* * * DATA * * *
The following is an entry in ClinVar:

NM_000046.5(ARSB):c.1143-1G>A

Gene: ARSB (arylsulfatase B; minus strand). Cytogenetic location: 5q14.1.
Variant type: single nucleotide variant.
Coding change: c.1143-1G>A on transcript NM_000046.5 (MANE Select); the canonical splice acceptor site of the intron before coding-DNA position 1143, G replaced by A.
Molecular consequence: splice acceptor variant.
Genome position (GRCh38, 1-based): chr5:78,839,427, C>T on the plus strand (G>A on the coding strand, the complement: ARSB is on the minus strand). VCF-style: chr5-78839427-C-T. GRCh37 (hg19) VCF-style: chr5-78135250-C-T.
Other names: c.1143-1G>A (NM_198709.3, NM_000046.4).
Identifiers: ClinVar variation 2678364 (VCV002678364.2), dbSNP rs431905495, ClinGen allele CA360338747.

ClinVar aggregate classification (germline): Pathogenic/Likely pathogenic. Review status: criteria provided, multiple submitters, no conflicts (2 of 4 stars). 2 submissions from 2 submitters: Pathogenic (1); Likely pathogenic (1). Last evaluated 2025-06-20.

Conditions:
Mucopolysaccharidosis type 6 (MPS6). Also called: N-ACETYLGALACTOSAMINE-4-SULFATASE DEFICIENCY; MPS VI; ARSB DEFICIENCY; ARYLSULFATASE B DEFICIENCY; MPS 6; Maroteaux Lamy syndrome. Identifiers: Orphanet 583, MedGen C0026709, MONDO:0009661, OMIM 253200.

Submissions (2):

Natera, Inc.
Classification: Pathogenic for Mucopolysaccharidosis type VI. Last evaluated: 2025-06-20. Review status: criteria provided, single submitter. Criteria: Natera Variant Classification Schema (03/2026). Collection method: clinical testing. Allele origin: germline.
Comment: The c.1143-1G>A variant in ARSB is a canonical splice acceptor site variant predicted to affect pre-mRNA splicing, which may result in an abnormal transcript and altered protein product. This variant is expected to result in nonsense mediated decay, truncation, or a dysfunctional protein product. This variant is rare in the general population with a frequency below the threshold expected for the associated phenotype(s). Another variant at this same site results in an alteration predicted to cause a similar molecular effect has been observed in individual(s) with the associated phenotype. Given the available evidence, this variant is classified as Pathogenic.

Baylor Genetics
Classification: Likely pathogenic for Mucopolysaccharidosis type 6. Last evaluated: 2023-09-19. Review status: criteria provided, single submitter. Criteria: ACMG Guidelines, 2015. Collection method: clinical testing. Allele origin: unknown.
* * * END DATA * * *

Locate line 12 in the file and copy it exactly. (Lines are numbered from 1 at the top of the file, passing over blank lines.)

Mucopolysaccharidosis type 6 (MPS6). Also called: N-ACETYLGALACTOSAMINE-4-SULFATASE DEFICIENCY; MPS VI; ARSB DEFICIENCY; ARYLSULFATASE B DEFICIENCY; MPS 6; Maroteaux Lamy syndrome. Identifiers: Orphanet 583, MedGen C0026709, MONDO:0009661, OMIM 253200.